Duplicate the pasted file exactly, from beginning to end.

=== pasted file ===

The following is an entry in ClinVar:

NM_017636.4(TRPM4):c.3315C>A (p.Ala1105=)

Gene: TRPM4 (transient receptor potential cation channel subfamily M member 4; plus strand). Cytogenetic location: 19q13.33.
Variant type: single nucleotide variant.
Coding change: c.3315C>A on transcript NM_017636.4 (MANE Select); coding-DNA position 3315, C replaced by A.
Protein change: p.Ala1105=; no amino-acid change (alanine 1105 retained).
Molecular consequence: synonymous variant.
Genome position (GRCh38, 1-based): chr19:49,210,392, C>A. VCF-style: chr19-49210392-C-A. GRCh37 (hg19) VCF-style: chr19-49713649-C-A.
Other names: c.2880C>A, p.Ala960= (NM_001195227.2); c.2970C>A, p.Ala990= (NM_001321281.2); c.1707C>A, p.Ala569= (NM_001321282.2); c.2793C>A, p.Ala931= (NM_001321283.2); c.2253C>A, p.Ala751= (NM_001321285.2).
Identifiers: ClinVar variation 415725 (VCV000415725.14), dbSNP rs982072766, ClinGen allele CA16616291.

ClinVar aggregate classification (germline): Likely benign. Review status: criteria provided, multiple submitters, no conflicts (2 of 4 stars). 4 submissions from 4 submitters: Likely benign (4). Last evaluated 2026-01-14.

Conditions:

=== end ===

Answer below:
The following is an entry in ClinVar:

NM_017636.4(TRPM4):c.3315C>A (p.Ala1105=)

Gene: TRPM4 (transient receptor potential cation channel subfamily M member 4; plus strand). Cytogenetic location: 19q13.33.
Variant type: single nucleotide variant.
Coding change: c.3315C>A on transcript NM_017636.4 (MANE Select); coding-DNA position 3315, C replaced by A.
Protein change: p.Ala1105=; no amino-acid change (alanine 1105 retained).
Molecular consequence: synonymous variant.
Genome position (GRCh38, 1-based): chr19:49,210,392, C>A. VCF-style: chr19-49210392-C-A. GRCh37 (hg19) VCF-style: chr19-49713649-C-A.
Other names: c.2880C>A, p.Ala960= (NM_001195227.2); c.2970C>A, p.Ala990= (NM_001321281.2); c.1707C>A, p.Ala569= (NM_001321282.2); c.2793C>A, p.Ala931= (NM_001321283.2); c.2253C>A, p.Ala751= (NM_001321285.2).
Identifiers: ClinVar variation 415725 (VCV000415725.14), dbSNP rs982072766, ClinGen allele CA16616291.

ClinVar aggregate classification (germline): Likely benign. Review status: criteria provided, multiple submitters, no conflicts (2 of 4 stars). 4 submissions from 4 submitters: Likely benign (4). Last evaluated 2026-01-14.

Conditions: